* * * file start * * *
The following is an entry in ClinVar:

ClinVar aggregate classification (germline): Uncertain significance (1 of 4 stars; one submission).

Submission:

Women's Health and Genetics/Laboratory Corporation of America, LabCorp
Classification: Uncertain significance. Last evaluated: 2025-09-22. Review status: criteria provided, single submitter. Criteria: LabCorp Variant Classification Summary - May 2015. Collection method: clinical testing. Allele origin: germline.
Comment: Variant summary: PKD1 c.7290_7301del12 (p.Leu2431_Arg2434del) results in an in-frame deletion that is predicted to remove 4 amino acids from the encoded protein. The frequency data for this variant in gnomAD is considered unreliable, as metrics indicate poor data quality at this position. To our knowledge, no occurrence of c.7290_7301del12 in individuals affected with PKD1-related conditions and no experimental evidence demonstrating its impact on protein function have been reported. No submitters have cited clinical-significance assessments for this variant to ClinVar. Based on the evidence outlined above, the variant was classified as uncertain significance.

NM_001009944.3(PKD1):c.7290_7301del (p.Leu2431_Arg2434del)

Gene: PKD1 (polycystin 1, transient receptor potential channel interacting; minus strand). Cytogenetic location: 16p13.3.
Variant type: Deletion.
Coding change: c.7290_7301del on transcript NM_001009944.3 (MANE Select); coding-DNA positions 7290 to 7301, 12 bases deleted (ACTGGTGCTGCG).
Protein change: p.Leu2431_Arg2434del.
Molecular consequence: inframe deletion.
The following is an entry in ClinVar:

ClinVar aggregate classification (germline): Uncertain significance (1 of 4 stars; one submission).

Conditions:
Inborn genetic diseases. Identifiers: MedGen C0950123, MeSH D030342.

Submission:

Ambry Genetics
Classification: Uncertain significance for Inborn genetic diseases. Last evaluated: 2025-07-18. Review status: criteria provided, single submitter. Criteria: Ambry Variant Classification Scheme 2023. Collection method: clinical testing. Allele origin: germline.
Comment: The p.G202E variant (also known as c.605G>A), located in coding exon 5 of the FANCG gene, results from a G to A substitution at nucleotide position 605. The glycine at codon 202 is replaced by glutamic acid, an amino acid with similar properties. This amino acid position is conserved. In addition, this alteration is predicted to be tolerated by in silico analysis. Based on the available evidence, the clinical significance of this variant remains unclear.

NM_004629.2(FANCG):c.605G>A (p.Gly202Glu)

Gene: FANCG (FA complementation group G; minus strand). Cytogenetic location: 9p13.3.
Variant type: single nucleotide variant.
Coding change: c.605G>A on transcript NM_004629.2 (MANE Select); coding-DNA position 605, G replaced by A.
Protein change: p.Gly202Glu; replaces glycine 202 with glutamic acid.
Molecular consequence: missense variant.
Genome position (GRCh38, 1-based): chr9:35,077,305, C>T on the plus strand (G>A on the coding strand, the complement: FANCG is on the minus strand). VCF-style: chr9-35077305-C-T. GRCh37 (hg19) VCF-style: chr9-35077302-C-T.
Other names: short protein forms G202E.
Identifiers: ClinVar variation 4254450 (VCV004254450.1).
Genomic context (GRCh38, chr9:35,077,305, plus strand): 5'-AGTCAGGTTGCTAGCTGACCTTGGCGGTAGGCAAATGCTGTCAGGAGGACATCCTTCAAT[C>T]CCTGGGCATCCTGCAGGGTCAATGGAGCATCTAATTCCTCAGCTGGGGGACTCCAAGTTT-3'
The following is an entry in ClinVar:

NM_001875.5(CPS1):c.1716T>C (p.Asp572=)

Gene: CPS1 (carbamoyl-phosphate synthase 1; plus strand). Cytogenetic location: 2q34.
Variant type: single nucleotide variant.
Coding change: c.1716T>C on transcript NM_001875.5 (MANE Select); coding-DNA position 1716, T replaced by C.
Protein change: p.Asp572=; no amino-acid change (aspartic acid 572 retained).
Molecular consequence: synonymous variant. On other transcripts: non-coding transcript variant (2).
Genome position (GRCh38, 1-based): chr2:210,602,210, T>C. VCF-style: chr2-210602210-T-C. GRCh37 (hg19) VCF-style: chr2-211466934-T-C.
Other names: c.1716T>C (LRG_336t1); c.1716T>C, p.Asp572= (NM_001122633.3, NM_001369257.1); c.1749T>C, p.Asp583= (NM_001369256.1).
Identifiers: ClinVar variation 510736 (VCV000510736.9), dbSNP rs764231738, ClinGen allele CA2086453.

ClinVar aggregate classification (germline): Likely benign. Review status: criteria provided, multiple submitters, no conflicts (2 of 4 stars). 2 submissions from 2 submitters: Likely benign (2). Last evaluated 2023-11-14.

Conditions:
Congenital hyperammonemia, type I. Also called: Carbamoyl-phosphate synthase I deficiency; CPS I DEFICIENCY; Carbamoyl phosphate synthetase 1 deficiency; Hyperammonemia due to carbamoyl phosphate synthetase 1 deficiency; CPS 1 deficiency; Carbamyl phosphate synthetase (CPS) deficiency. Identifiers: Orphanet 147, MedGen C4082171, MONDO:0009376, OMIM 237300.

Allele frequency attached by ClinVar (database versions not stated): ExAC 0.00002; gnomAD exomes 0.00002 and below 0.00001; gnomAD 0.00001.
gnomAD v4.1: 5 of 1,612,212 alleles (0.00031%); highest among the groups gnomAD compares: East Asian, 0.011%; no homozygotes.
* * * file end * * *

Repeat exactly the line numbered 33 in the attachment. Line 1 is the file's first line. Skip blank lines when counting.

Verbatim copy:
Gene: CPS1 (carbamoyl-phosphate synthase 1; plus strand). Cytogenetic location: 2q34.